A current hot-topic in research, especially within statistically driven or based research is “reproducible research”. In academia, the process of peer-review publication is meant to assure that any finding are reproducible by other scientists. But those of us in the trenches, and especially on the data-side of things know that is a theoretical outcome (the reproduciblity) and far more rarely something tested. While academia is rightly under fire for this lack of actual, reproducible research (see this great example from epidemiology) this is even more of a problem in industry. If the analysis can’t be reproduced, then it can’t be applied to new client base.
So why bring this up on a educational blog? I think its important to embed the idea of reproducible work deep inside our teaching and assignment practices. While the idea of repeating a specific analysis once the data has changed isn’t really novel, it becomes far more relevant when we begin talking about filtering or cleaning the input data. Just think about searching for outliers in a data-set. First, we might plot a histogram of values/categories, then we go back, remove the data points that we want ignored, and replot the histogram. BAM! The we have a perfect opportunity to teach the value of reproducible work! We used exactly the same visualization technique (a histogram), on practically the same data (with outliers and without outliers).
Where does the reproduction of the work fit in though? Python and R both have histogram functions, so this is definitely a toy example (but the whole idea of functions can serve to emphasize the idea of reproducible/reusable work). Instead, I think this is where the instructor has an opportunity. This idea of cleaning outliers could easily be demonstrated in the command line window of R or an interactive Python shell. And then you’ve lost your teaching moment. Instead, if this is embedded in an R script or Python/R Notebook you can reuse the code, retrace whatever removal process you used, etc. In the courses I’ve taught, I’ve seen student after student complete these sorts of tasks in the command-line window, especially when told to do so as part of an active, in-class demo. But they never move the code into a script so when they are left to their own devices they flounder and have to go look for help.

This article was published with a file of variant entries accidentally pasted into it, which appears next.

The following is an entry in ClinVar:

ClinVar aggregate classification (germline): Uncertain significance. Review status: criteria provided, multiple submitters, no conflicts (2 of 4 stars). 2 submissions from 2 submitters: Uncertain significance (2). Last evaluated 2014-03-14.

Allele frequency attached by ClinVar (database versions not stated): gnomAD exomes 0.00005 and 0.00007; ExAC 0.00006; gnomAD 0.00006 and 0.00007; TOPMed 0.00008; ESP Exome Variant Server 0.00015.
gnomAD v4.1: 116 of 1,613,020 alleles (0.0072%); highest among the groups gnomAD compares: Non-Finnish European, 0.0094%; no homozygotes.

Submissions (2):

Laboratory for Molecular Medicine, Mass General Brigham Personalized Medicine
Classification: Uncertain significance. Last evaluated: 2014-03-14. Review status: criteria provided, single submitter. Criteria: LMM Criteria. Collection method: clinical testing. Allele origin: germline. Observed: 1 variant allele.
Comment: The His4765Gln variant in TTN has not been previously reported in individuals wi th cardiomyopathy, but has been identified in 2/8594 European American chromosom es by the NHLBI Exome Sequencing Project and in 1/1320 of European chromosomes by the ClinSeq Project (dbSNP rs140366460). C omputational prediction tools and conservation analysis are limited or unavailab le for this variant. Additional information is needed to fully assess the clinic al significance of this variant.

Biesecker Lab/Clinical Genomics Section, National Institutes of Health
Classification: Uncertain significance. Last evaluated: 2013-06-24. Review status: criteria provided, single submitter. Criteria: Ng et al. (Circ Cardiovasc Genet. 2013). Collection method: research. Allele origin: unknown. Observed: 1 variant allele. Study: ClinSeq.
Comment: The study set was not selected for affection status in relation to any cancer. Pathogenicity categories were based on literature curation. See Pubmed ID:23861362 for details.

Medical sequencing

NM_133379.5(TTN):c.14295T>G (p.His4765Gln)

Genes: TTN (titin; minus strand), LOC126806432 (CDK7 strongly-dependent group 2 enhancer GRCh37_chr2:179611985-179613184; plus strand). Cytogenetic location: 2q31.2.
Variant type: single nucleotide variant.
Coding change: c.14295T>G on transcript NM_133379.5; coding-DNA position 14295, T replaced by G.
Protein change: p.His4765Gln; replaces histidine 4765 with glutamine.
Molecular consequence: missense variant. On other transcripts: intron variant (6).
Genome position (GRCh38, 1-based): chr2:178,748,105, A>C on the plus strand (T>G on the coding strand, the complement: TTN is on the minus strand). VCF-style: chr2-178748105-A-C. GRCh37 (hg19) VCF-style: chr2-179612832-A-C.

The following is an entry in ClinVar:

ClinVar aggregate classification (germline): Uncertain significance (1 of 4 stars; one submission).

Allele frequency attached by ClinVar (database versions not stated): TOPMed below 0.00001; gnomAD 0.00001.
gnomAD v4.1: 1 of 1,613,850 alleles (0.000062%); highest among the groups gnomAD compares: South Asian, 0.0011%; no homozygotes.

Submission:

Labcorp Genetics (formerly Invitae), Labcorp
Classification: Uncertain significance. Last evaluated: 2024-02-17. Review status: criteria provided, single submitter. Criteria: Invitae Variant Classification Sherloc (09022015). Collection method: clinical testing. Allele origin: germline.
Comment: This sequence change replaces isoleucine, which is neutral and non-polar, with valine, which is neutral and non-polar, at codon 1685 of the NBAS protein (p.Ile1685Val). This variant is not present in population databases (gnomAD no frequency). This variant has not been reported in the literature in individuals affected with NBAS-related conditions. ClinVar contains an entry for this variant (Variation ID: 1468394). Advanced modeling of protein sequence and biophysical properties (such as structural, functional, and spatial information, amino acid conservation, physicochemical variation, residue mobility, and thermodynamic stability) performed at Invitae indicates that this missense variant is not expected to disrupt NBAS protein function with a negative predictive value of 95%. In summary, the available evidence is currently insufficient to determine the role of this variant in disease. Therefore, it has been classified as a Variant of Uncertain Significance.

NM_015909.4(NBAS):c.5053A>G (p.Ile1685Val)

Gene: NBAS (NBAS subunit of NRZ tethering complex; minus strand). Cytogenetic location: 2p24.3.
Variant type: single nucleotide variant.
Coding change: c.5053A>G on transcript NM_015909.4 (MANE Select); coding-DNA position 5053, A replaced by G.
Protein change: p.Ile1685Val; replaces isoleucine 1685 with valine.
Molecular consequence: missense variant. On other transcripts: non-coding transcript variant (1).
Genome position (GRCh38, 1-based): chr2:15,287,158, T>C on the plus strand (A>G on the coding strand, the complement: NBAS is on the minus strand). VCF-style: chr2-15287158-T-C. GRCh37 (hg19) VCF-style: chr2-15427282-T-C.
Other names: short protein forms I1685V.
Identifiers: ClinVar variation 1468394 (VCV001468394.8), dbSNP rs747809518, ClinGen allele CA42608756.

I titled this post “Version Control and Reproducible Research” … you might be wondering what version control has to do with this topic. The ideas described above are great if you are the sole purveyor of your code/project. But if you have your students working in teams, or are trying to collaborate yourself, this might not be exactly ideal. But it’s getting pretty close! Here’s the last nugget you need to make this work… version control. Or in this case, I’m specifically talking about using GitHub. The short version of what could be an entire separate post (I’ll probably try to do one eventually) is that git (and the cloud repository github) is the tool that software developers designed to facilitate collaborative software development without the desire to kill each other from broken code. It stores versions of code (or really any file) that can be jointly contributed to without breaking each other’s work. For now, I’ll point you to a few resources on this..
First, a bit more from an industry blog on workflows to promote reproduction using github — Stripe’s Notebooks and Github Post
Second, for using Git/GitHub with R — Jenny Bryan, Prof. University of British Columbia — Note that this is a really long, complete webpage/workshop resource!
Third, a template/package for Python to help structure your reproducible git-hub work — Cookiecutter Data Science — (heck, this could be an entire lesson itself in how to manage a project– more on that later)
Fourth, a template/package for R to help structure your reproducible git-hub/R work — ProjectTemplate